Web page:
Fergus Henderson’s restaurant is on the tip of one of those winding London streets that fork abruptly into other cobbled lanes, overshadowed by low-storied buildings that lean precariously over street lamps and clustered packs of suited, smoking office workers. Inside, warm lights glint off steel trim, the décor is simple and white, the floors stone. The waiters are attentive – coats are hung, dropped scarves quickly scooped from the floor, chairs pulled out, menus discreetly slipped onto the tablecloth.

We set our shopping bags under the table, slipped into the silk of quiet conversation, took sips of syrah, spread thick smears of butter on bread. Already the atmosphere of the restaurant, casual yet completely elegant, impressed itself into our attitudes, and we sat with the sensual, fluid postures of posh and wealthy women. Not that that’s not what we were.

The food was unassumingly described. Ox tongue and chips. Pigeon and beetroot. I told my waiter I was deciding between those two things; he said, well, the pigeon was a really lovely gamey bird, perfect if I liked gamey meat, but the ox tongue, oh, the ox tongue was nice. » Continue reading this post…

Kneading is a Homophone

Freshly rolled fettucini (Eat Me. Drink Me.)

The dough speaks into your hands. It begs for touch, begs to be pressed and squeezed until the rocking of your hands is just the rhythm of breathing. It bends into your fingers, almost sighs as it twists into shape. Like a pliable lover, the dough responds to the guided pressure of a palm or the fingertips’ gentlest roll. The hands feel when the dough is done; the soft and elastic transition from disparate pieces to one yielding whole. The moment is indescribable, intuitive. And when the dough is done, you gently cover it and let it rest, somewhere safe and warm.

Last night, I rolled out dough for pasta. I heard my roommate say my name. “Are you ok?” she asked and pulled me back into the room. I felt my face loosen from its consternated knit and the rhythmic pounding of my hands slow to slackness. My knuckles rested casually on the dough, the touch a reminder of presence, and I laughed.

“I was somewhere else,” I said, and she laughed too. She went back to her phone conversation, and I began to roll out the dough again, but it was colder – stiffer, as if the break had ruined some fluid climax. As if it wanted forgiveness from my hands.

I’ve been kneading bread, pizza, pasta – and as my hands work into dough, I understand it’s just a metaphor for that other word, that I am needing, too – gentleness, patience, touch.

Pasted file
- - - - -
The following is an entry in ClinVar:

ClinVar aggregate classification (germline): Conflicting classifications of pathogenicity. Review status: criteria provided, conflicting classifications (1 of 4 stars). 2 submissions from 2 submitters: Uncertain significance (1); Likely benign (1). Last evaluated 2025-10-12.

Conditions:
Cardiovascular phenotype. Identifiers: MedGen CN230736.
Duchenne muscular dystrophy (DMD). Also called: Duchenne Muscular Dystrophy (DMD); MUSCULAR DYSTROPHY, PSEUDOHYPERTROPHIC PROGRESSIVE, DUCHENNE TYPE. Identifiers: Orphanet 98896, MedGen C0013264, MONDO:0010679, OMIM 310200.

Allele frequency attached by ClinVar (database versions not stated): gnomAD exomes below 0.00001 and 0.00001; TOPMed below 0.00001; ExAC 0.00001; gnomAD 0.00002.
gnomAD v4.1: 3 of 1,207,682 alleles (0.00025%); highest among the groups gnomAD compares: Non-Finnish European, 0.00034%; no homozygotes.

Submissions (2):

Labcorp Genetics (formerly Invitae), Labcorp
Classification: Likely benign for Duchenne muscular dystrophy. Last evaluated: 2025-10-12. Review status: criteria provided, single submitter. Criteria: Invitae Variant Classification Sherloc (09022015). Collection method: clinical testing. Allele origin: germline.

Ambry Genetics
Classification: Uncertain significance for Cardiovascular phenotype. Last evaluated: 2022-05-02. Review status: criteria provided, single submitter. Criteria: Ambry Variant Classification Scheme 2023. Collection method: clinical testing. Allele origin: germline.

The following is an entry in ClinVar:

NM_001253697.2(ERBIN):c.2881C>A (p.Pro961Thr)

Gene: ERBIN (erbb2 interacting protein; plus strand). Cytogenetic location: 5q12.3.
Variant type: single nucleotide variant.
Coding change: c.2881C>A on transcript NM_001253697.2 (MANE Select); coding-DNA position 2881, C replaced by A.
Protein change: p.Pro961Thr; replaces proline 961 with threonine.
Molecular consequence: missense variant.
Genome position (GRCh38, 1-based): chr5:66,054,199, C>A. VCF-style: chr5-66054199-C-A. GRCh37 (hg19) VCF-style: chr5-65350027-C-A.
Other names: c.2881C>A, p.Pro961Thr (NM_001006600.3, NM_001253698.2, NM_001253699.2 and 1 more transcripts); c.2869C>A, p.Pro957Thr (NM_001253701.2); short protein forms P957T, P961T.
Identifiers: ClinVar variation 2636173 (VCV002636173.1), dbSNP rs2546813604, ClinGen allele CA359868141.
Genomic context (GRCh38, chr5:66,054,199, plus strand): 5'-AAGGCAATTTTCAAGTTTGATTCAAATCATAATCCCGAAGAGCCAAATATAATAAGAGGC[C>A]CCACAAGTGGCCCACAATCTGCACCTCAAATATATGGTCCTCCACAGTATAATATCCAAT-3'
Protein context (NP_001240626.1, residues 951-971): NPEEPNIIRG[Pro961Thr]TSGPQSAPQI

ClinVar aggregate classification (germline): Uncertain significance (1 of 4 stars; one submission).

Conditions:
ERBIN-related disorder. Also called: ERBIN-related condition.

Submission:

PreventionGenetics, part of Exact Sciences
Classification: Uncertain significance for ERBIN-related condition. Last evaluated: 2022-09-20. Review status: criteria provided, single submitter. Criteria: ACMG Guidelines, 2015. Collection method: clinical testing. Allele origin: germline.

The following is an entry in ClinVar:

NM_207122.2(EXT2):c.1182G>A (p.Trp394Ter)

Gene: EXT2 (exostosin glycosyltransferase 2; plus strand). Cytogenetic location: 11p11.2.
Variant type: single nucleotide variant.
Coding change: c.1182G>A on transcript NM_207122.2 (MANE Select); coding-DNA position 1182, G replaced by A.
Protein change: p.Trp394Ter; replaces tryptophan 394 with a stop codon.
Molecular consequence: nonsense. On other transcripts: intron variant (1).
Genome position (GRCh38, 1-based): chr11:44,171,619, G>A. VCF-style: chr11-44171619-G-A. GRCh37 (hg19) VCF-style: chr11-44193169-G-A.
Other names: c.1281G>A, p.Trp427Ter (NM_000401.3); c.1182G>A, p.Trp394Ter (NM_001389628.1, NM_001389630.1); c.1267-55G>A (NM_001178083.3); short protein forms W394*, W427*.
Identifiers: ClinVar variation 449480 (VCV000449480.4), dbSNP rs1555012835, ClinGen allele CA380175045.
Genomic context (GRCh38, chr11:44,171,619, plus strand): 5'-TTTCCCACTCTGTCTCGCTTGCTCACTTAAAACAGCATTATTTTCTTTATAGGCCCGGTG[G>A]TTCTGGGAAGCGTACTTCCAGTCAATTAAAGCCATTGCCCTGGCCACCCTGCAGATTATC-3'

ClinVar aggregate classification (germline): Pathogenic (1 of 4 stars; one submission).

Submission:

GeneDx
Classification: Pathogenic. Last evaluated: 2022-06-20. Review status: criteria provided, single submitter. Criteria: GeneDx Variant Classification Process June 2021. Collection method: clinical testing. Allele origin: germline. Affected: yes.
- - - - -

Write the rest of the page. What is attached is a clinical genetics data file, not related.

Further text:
A friend of mine said, “My gift to the world is smiling.” And I realized, we don’t project nearly enough love into the world, especially in New York, where the train you need to take is always imminent, the line too long and slow, time too divided. Maybe that’s why I’m kneading. It’s nothing but time and some muscle, like love displaced into food, though for me, food is always love. » Continue reading this post…

Living Well on Yoga Stretches and a $5 Bill: Sweet Potato & Spinach Ravioli

Sweet potato and spinach ravioli (Eat Me. Drink Me.)

“Well,” I said, “I can sit and watch you eat.”

He looked at me as if to say, Really, Lyz?  Don’t be dumb.

So I said, “Or… we can make pasta?”

Sweet potato and spinach ravioli recipe (Eat Me. Drink Me.)

And that’s how we ended up taking the train back to Bushwick, stopping at Associated to pick up spinach and beer, and carting our yoga’d out bodies into my apartment, where the temperature was miraculously above 50 degrees.

Egg and flour volcano (Eat Me. Drink Me.)

I’d been thinking about this pasta all day. I’d had a sweet potato for lunch and wanted to do something more interesting with it than just heat it up with butter and brown sugar. So I posted my dilemma on twitter, and just moments later received a lovely suggestion to make ravioli. I had a pasta roller I hadn’t used yet and a self-imposed rule to spend no more than $5 on food and now, a friend with which to eat: oh yes, the stars had aligned.

Rolling pasta (Eat Me. Drink Me.)
Feeding pasta through the machine (Eat Me. Drink Me.)

Homemade ravioli recipe (Eat Me. Drink Me.)

Sweet Potato and Spinach Ravioli

For pasta:
2 cups flour
3 eggs
1 tsp salt
1 tsp olive oil

For filling:
1 yellow onion
1 large clove garlic
1 bunch of spinach
½ roasted sweet potato
¾ cups ricotta cheese
fresh grated nutmeg to taste
salt and pepper to taste

On a clean, dry surface, make a volcano-like mound of flour. In the crater, crack three eggs; add salt and olive oil. With a fork, scramble the eggs and blend with the flour. If the dough is dry, add a few drops of water until you find yourself kneading a smooth, elastic ball of dough. (Conversely, if the dough is too sticky, add more flour.) Knead the dough for about ten minutes. Let the dough rest while you prepare your filling.